James Meehan: Gaz | Edinburgh Fringe review by Paul Fleckney
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James Meehan: Gaz

Edinburgh Fringe review by Paul Fleckney

It’s probably only the comedy world that’s aware of the context of James Meehan’s show, Gaz. Much like John Robins and Sara Pascoe last year, James Meehan and his ex-girlfriend, Kiri Pritchard-McLean, are both doing shows about their break-up at the same time.

In all honesty, Meehan’s hour is more tragic than comic, the show of a man still searching for his place in the world and desperate for some inner contentment. 

He gives us an unvarnished description of his working-class upbringing, of poverty, a mum who suffered horribly with mental health problems, and a succession of bad men in his life, the exception being his dad. 

His attempts to inject some humour into this are only so-so, though we’re not talking awkward so-so here; we know from his time in sketch group Gein’s Family Giftshop what a talented performer he can be, and even in this low-key standup show that does come through. 

The main purpose of all this appears to be to get something off his chest, and defend himself – any funnies are a bonus. Indeed he says that Gaz was hastily rewritten two months ago after he learned of Pritchard-McLean’s show. Perhaps we’ll get to see his musical about depression with sock puppets next year.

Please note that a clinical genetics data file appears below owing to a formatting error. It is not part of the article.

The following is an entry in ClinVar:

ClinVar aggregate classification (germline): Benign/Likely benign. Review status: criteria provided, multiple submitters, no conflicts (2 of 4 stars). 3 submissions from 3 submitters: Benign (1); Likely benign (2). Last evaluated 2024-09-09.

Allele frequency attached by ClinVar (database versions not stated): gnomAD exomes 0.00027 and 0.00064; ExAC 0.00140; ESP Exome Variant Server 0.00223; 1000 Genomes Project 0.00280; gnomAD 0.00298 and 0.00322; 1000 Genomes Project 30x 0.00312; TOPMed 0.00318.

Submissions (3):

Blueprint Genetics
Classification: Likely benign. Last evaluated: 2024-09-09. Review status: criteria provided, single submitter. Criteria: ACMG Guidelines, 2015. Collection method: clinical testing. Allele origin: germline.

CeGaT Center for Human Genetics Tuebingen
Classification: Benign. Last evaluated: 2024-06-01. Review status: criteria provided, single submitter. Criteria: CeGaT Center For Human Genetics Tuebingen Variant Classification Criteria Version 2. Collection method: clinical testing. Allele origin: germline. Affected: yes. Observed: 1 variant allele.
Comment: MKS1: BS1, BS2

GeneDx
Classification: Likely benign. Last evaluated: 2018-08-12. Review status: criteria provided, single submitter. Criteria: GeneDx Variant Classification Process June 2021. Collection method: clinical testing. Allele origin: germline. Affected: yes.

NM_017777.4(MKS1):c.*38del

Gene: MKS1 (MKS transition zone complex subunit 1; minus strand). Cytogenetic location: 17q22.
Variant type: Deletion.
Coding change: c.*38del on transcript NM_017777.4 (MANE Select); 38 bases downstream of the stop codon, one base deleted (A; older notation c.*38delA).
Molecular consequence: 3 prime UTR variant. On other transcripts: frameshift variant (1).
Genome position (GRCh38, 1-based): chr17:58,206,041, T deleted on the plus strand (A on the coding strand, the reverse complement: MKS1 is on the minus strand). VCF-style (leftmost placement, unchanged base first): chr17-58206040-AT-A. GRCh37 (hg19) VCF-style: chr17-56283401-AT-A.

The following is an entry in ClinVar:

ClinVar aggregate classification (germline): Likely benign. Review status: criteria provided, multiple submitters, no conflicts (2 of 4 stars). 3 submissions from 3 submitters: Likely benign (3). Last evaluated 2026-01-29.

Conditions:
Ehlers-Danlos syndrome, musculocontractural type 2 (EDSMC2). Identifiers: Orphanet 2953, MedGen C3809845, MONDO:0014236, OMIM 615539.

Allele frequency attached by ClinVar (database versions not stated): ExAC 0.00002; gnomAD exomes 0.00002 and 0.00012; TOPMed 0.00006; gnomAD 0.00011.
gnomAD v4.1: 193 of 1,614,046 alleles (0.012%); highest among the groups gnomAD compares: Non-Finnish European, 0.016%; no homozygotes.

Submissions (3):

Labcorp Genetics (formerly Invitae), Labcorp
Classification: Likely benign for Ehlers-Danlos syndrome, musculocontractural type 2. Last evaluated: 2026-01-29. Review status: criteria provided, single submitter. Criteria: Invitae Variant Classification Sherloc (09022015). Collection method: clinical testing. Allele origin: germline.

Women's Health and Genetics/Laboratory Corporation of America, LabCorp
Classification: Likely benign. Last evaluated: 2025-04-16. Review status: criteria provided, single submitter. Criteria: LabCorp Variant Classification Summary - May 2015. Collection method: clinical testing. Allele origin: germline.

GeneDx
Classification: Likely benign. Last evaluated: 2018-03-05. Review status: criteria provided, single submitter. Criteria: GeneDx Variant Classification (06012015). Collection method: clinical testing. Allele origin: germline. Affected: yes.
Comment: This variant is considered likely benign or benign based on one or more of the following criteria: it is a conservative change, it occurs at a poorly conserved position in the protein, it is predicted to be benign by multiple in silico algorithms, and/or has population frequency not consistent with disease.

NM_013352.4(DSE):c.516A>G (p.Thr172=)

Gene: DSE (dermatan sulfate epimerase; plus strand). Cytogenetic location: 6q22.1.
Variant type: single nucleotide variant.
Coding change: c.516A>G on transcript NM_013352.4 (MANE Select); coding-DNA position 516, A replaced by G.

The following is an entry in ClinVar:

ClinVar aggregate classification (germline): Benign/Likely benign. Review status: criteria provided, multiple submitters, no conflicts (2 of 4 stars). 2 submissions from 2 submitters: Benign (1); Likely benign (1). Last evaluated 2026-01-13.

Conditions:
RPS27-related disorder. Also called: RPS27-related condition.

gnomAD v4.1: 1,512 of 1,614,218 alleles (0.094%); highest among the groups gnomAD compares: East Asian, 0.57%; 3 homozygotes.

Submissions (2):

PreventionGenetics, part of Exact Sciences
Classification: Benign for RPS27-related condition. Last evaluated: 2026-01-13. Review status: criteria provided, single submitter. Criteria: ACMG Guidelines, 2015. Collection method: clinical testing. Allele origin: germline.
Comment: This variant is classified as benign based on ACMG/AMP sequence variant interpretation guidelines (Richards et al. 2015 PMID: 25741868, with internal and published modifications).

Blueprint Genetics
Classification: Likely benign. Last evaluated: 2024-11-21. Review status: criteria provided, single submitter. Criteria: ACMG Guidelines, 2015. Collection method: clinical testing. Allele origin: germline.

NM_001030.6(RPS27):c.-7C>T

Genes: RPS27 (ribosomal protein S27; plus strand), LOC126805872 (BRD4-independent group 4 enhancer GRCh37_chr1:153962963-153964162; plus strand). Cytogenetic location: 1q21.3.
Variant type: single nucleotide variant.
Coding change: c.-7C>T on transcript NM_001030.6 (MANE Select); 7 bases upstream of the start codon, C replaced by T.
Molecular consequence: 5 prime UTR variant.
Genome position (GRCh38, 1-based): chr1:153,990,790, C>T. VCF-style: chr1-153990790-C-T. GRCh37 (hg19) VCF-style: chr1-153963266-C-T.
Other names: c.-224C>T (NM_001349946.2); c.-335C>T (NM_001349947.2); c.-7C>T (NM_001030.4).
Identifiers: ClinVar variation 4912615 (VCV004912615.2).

The most comic moments are his mini routine on being a roadie, and his reading preferences, though the latter comes with a bitter jibe about Cambridge graduates who do comedy. Otherwise, though the dark humour of this show is more dark than humorous and Meehan hasn’t been able to write it out of its rut. One bit relating to what you should do if you had the ability to pause time – play a repeated practical joke on someone you don’t like – got laughs but was also overtly and unnecessarily cruel.

When Meehan gets to the subject of the relationship, the humour all but dries up, and he doesn’t hold back in giving his version of events. He says he was bullied and mocked for his weight, ended up cheating on her, and eventually left. 

He also alludes to winning a court case against his ex for things she’d said – and it was two years ago that they broke up. On the subject of his weight, he’s now ‘two stone happier’, and to prove this he performs the show almost topless, with the zip on his tracksuit open. I can see why he did this but it is also quite an aggressive thing for an audience member to walk in to from the start.

Meehan is self-reflexive enough to admit that he hates his background and he needs to start owning it, so he can move forward. By the end, Gaz is closer to a therapy session than showbiz, and he apologises for making it so ‘full on’. The sense you get is of a young man who’s not only pitched against his ex, but against the world, and himself. 

His biggest fear, he says, is being publicly written off as just another bad working-class man, and makes the link between his reputation and the bad men he wants to distance himself from, the men who have hurt him and his mum – violent men, a rapist. He makes that link, I don’t think anybody else would. 

The question I have is how fair all this is on the audience. Of course, comics will bare their souls onstage, but when a show becomes more for the comic’s benefit than the audience’s then a line has been crossed. It would be unfair to say that Meehan hasn’t tried to make a show of his situation, but I doubt many audience members will go away talking about the pre-split material.

Review date: 16 Aug 2018
Reviewed by: Paul Fleckney
Reviewed at: Just The Tonic at The Caves

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